And it is the sociological, historical and even economic factors that should be given more attention than only the religio-cultural causes that are being attributed to the seemingly grotesque behaviour, which is manifesting itself through the increasing number of suicides being committed by different individuals and groups as part of their political struggles. The phenomenon of suicide bombings does not have its origin in the culture and the belief-system of the people who are prone to it and in the region where it is endemic. The tendency of analysing the phenomenon in religio-cultural terms is too simplistic and even nave.
And those who are of the opinion that the method of force or counter-terror is the only way to solve the problem of terrorism born of suicide bombings are in fact living in a world of make-believe. The establishment's response to the incidents of suicide attacks is understandable, because politics, whether of old or of recent origin is wont to simplify issues to suit the dominant discourse of power.
In spite of the fact that the world is changing fast, what could not keep pace with this change is the establishment. It is not the establishment of any particular society that is yet to come to terms with the change. Like the phenomenon of global terrorism, the global establishment is yet to come out of its antiquated belief in the method of power. The attitude is the same whether it is in the Occident or in the Orient. Science and technology have not been able to change the perception of the powers-that-be about their appropriate role in the modern world. On the contrary, they are clinging to the old notions of power and politics, which has hardly undergone any change since the time of the pharaohs.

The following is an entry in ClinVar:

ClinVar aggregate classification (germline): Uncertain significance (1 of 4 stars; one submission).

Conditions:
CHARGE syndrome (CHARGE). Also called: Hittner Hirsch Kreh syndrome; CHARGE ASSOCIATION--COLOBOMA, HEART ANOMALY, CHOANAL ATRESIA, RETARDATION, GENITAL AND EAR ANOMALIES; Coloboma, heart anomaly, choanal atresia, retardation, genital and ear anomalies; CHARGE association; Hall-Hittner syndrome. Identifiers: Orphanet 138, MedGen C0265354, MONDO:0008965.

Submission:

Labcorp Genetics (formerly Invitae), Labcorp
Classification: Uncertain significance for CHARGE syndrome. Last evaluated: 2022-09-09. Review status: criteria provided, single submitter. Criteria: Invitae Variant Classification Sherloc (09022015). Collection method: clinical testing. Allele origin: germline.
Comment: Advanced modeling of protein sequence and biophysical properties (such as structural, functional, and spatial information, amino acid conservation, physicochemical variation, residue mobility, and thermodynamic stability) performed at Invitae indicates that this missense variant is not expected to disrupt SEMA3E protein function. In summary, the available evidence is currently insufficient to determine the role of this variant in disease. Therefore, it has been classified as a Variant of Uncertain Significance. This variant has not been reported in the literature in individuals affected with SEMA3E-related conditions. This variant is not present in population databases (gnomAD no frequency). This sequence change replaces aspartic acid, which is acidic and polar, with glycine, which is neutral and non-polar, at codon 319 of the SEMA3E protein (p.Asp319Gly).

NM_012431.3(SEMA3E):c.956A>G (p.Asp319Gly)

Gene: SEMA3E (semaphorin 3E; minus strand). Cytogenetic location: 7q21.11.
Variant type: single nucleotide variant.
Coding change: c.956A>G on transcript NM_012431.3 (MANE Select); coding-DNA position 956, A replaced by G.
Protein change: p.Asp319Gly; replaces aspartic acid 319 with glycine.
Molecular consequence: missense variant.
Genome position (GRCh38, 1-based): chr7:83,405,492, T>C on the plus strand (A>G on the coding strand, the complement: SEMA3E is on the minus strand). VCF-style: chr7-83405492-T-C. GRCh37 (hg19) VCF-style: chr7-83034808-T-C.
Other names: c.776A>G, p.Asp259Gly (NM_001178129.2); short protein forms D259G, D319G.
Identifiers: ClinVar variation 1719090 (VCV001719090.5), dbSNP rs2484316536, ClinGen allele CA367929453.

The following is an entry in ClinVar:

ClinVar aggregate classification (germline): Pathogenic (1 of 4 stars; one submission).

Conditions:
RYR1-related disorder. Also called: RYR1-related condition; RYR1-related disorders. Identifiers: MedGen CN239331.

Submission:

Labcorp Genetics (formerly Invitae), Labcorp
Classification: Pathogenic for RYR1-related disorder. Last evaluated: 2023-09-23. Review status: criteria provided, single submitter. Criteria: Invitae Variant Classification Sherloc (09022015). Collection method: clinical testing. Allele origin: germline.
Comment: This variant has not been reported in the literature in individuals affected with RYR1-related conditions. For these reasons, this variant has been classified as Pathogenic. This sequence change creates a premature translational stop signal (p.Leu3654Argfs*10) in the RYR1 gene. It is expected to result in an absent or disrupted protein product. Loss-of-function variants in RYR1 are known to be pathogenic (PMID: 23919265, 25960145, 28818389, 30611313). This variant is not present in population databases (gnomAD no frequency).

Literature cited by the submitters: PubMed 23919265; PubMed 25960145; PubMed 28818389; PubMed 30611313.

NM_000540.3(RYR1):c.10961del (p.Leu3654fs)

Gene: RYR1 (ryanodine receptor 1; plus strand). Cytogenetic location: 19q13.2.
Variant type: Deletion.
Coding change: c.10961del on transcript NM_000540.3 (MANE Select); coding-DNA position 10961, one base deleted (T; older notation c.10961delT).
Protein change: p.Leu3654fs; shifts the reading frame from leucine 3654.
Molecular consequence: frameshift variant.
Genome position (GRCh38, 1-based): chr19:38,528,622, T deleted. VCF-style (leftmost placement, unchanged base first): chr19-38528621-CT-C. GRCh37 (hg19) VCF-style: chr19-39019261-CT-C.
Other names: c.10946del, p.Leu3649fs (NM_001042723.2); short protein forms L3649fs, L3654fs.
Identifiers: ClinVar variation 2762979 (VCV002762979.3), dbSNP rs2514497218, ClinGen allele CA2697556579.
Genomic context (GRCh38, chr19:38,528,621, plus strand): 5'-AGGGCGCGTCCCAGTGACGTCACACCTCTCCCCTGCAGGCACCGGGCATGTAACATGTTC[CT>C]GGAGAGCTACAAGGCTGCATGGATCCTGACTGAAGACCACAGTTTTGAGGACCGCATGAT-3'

But even if one may understand the obligations of power to which establishments all over the world are beholden, it is still hard to understand why a section of the intelligentsia likes to put themselves in the shoes of the establishment think tanks. Had they been able to free themselves from the trappings of the discourse of power pursued by the establishment ideologues, that could at least work as a deterrent to the single-mindedness of the pro-conformity establishment?
The solution to the crisis of terrorism that the world is plagued with cannot be fought with the ongoing battle-cry of war on terrorism only. The war needs to be fought on many fronts at a time. And one of these fronts is the intellectual front, where the weapon should be one of rationality against unreason. The rational mind needs also look into the socio-economic and historical roots of terrorism including one of its variants, the suicide bombing.
It is about time the analytic minds of the world had second thoughts on the problem of terrorism. That is why Guy Claxton, who in his book, 'Hare Brain and Tortoise Mind,' criticised this prevalence of one dimensional pattern of thinking among the intellectuals of the world, said: "As a culture we are in consequence, very good at solving analytic and technological problems. The trouble is that we tend, increasingly, to treat all human predicaments as if they were of this type, including those for which such mental tools are inappropriate'.